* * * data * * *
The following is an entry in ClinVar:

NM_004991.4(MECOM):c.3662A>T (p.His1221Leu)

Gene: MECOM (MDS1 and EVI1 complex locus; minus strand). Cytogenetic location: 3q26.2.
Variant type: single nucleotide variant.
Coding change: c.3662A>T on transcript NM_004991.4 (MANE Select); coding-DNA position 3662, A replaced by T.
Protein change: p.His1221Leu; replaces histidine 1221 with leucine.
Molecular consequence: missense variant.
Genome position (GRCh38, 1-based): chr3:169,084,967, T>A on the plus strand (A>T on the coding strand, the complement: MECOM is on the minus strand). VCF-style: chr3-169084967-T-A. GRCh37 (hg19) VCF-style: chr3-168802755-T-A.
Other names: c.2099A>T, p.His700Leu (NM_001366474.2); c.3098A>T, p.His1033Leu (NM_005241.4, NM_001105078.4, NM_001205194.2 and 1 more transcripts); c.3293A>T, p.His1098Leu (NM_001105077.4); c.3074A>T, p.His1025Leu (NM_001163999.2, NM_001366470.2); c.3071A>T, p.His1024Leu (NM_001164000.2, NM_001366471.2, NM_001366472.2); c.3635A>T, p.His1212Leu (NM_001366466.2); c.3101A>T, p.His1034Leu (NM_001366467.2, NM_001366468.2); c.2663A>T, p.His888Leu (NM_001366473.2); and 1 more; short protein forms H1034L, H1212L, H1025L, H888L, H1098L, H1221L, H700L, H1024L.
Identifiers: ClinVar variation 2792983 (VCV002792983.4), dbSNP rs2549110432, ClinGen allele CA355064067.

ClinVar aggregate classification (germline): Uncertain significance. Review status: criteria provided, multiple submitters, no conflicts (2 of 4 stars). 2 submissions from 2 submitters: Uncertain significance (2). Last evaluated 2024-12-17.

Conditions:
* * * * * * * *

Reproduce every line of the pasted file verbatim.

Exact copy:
The following is an entry in ClinVar:

NM_004991.4(MECOM):c.3662A>T (p.His1221Leu)

Gene: MECOM (MDS1 and EVI1 complex locus; minus strand). Cytogenetic location: 3q26.2.
Variant type: single nucleotide variant.
Coding change: c.3662A>T on transcript NM_004991.4 (MANE Select); coding-DNA position 3662, A replaced by T.
Protein change: p.His1221Leu; replaces histidine 1221 with leucine.
Molecular consequence: missense variant.
Genome position (GRCh38, 1-based): chr3:169,084,967, T>A on the plus strand (A>T on the coding strand, the complement: MECOM is on the minus strand). VCF-style: chr3-169084967-T-A. GRCh37 (hg19) VCF-style: chr3-168802755-T-A.
Other names: c.2099A>T, p.His700Leu (NM_001366474.2); c.3098A>T, p.His1033Leu (NM_005241.4, NM_001105078.4, NM_001205194.2 and 1 more transcripts); c.3293A>T, p.His1098Leu (NM_001105077.4); c.3074A>T, p.His1025Leu (NM_001163999.2, NM_001366470.2); c.3071A>T, p.His1024Leu (NM_001164000.2, NM_001366471.2, NM_001366472.2); c.3635A>T, p.His1212Leu (NM_001366466.2); c.3101A>T, p.His1034Leu (NM_001366467.2, NM_001366468.2); c.2663A>T, p.His888Leu (NM_001366473.2); and 1 more; short protein forms H1034L, H1212L, H1025L, H888L, H1098L, H1221L, H700L, H1024L.
Identifiers: ClinVar variation 2792983 (VCV002792983.4), dbSNP rs2549110432, ClinGen allele CA355064067.

ClinVar aggregate classification (germline): Uncertain significance. Review status: criteria provided, multiple submitters, no conflicts (2 of 4 stars). 2 submissions from 2 submitters: Uncertain significance (2). Last evaluated 2024-12-17.

Conditions: